A hallmark study by Dr. Hartzell, a Sanskrit proponent and postdoctoral researcher at Spain’s Basque Center on Cognition, Brain and Language, showed the world a new picture. Dr. Hartzell and the team at India’s National Brain Research Center scanned the brains of 21 Sanskrit pandits and 21 control subjects.

“India’s Vedic Sanskrit pandits train for years to orally memorize and exactly recite 3,000-year-old oral texts ranging from 40,000 to over 100,000 words. We wanted to find out how such intense verbal memory training affects the physical structure of their brains,” said Dr. Hartzell.

The structural MRI scanning showed:

  • Numerous regions in the brains of the pandits were dramatically larger than those of controls.
  • Both the cerebral hemispheres had over 10 percent more grey matter.
  • Significant increase in cortical thickness.
  • The right hippocampus had more grey matter than the brains of the control subjects. The hippocampus plays a vital role in short-term and long-term memory and is a center for sound, spatial and visual patterns.
  • The right temporal cortex, associated with speech prosody and voice identity, was also substantially thicker.
  • The increase in all these metrics corroborates with enhanced cognitive function.

It’s no surprise that children who learn Sanskrit display some marked parameters, including improvement in speech, logical thinking, and memory retention.

 

Prepare for 2026 now

With artificial intelligence becoming a buzzword, it’s necessary to look at our futures differently. Jack Ma spoke about it at the World Economic Forum 2018 when he said that our teaching methods needed to change and we needed to develop soft skills.

A survey done by the World Economic Forum’s Global Agenda Council on the Future of Software and Society shows people expect artificial intelligence machines to be part of many companies’ board of directors by 2026.

Interestingly, emotional intelligence, which doesn’t feature in the top 10 marketable skills today, will become one of the top skills needed by all.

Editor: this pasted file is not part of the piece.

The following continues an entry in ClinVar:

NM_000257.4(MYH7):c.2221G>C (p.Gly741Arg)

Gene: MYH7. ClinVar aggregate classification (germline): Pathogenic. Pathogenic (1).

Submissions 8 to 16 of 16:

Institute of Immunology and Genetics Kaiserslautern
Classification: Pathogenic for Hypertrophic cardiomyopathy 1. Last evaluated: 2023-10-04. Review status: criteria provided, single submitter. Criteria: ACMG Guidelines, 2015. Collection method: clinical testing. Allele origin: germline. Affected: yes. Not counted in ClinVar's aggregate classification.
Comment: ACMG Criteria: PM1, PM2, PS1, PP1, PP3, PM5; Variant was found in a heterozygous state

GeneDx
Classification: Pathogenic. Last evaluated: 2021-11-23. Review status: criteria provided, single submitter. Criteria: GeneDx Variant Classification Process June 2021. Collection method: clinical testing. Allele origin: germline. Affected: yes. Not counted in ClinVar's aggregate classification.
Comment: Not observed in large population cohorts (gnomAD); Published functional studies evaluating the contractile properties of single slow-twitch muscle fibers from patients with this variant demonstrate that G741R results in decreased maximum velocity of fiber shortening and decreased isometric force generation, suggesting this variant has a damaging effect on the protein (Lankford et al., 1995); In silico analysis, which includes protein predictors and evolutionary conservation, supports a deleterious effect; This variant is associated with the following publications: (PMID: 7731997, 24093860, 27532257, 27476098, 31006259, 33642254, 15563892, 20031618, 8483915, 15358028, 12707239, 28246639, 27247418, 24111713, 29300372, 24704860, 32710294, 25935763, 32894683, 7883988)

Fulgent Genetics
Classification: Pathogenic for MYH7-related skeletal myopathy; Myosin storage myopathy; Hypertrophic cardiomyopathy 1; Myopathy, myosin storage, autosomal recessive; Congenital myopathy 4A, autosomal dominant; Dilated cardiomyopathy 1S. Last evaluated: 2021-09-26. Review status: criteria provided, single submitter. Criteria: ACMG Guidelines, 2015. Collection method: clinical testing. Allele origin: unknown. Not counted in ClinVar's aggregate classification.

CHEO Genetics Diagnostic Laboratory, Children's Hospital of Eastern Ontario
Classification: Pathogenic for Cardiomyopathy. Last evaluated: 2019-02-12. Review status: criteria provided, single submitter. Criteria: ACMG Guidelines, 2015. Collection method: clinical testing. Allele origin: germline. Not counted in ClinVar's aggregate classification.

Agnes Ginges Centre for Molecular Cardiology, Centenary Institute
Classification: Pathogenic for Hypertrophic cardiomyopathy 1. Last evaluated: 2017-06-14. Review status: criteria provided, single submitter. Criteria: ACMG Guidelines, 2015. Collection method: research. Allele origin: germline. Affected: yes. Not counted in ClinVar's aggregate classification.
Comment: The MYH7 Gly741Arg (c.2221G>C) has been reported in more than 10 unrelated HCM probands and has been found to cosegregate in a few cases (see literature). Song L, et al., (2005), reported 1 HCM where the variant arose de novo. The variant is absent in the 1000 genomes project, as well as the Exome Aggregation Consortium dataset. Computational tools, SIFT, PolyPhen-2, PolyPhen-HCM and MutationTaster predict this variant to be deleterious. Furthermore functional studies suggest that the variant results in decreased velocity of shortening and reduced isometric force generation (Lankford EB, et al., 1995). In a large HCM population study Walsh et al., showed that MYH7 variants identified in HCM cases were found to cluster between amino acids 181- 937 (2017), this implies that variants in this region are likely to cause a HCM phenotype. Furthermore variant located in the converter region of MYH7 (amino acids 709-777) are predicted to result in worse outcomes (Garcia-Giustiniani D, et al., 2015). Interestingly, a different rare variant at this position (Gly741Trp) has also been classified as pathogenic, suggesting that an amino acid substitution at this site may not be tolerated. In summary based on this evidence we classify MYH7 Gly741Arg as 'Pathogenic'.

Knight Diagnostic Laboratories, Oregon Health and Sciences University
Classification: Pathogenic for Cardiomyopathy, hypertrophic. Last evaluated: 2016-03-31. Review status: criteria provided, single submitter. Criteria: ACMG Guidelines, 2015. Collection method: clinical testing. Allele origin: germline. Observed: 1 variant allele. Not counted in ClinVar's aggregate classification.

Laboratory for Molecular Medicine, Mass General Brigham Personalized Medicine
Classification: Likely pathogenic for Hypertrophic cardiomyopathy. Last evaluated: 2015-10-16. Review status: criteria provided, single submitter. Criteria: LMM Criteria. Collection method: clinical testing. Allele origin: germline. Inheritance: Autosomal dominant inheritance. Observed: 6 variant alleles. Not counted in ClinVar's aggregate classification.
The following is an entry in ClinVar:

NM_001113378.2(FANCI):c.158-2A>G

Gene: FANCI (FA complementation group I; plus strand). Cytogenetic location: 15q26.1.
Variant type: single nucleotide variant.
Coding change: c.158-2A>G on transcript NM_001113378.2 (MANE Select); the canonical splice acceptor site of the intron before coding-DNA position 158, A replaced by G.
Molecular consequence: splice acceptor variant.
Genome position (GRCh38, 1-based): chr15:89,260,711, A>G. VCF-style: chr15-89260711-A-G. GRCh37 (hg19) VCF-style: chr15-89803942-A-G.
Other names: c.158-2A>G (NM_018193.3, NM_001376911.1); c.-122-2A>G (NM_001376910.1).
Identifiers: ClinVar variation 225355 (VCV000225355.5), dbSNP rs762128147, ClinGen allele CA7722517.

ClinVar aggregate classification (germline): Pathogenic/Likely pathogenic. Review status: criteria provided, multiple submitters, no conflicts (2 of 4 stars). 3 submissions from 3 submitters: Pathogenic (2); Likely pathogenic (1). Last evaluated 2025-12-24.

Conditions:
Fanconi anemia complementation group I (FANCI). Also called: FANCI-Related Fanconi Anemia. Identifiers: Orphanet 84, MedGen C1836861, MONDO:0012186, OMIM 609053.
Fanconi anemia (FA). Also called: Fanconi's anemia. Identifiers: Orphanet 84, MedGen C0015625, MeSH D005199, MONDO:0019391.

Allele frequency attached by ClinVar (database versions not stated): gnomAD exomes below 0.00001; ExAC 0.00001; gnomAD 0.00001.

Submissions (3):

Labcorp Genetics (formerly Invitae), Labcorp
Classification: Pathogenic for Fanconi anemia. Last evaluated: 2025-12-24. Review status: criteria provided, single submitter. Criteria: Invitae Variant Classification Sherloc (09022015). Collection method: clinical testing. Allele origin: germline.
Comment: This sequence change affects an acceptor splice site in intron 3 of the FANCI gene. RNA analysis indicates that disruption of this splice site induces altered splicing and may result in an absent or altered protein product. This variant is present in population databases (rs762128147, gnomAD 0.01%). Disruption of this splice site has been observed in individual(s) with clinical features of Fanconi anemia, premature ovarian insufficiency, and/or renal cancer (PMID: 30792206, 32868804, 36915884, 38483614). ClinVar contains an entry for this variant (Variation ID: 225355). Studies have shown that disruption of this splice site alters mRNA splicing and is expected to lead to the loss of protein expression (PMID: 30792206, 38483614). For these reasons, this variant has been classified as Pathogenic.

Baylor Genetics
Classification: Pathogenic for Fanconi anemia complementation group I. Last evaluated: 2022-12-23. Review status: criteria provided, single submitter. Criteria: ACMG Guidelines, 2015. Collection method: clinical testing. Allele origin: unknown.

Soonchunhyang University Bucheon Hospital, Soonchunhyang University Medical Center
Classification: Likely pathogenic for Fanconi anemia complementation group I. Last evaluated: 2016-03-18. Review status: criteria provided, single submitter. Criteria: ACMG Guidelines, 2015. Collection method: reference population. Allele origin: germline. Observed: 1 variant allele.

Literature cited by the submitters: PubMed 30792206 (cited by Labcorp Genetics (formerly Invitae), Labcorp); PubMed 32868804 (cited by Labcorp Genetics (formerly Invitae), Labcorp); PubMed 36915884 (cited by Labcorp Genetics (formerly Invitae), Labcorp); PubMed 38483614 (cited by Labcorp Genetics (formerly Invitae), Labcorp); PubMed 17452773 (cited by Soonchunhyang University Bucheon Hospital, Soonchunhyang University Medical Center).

List of skills required by 2020 (Source: World Economic Forum):

1. complex problem solving
2. critical thinking
3. creativity
4. people management
5. coordinating with others
6. emotional intelligence
7. judgment & decision making
8. service orientation
9. negotiation
10. cognitive flexibility

Learning Sanskrit could be one way to train our minds to sharpen their innate power. In fact, it could strengthen existing brain training exercises to help yield maximum results.  

Start small

Dr. Manikantan believes that we’re at a unique threshold and could be witnessing the revival of Sanskrit language. “A few decades ago, it was more fashionable to learn international languages, while recently the thrust has been towards Sanskrit, again.” He believes that every child from the age of four years should learn the language, since it aids in developing the brain, the nervous system, and the mind.

He recommends:

  1. Have patience: Initially, the language might seem a little difficult. However, it’ll become easier with some regular study, and practice.
  2. Tune into Sanskrit radio channels or look up YouTube for Sanskrit news channels. Simply listening to the language will enable one to follow it easily.
  3. Start a Sanskrit group that meets once a week. Discuss what everyone is reading, chanting, and learning.
  4. Introduce a few Sanskrit words in your everyday talk at home. Getting used to the everyday conversation will make it easier.
  5. Chant some Sanskrit shlokas every day. Read the original Sanskrit text, instead of the English or Hindi translations, even if it takes a little longer.
  6. Pay attention to the correct pronunciations. Initially, the practice might require time, but it can be mastered easily.
  7. Sanskrit is self-energizing and must regularly be practiced.

Perhaps our future selves would thank us for recognizing the legacy and richness of the ancients. Our forefathers have given us the gift of Sanskrit and we have the good fortune of being the torchbearers. Perhaps then, we’ll be truly prepared to face our future.

This article first appeared on The Art of Living website.
Written by Ms. Resha Patel (based on inputs from Dr. Manikantan Menon, musician, director of Art of Living Academy of Performing Arts, and Art of Living faculty)

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The Author Ms. Resha Patel

A journalist and content writer, Resha has led teams on content strategy as well as managed content projects. She finds the power of words and story-telling an incredible medium of transformation. Currently, with The Art of Living digital team, Resha has also worked with media houses in Mumbai. She is passionate about initiatives around women’s health and child literacy, an extension of her belief in education’s transformational power. While a good bowl of soup and pasta is her soul food, Resha is a cooking enthusiast, dabbles in the arts, and is a bibliophile.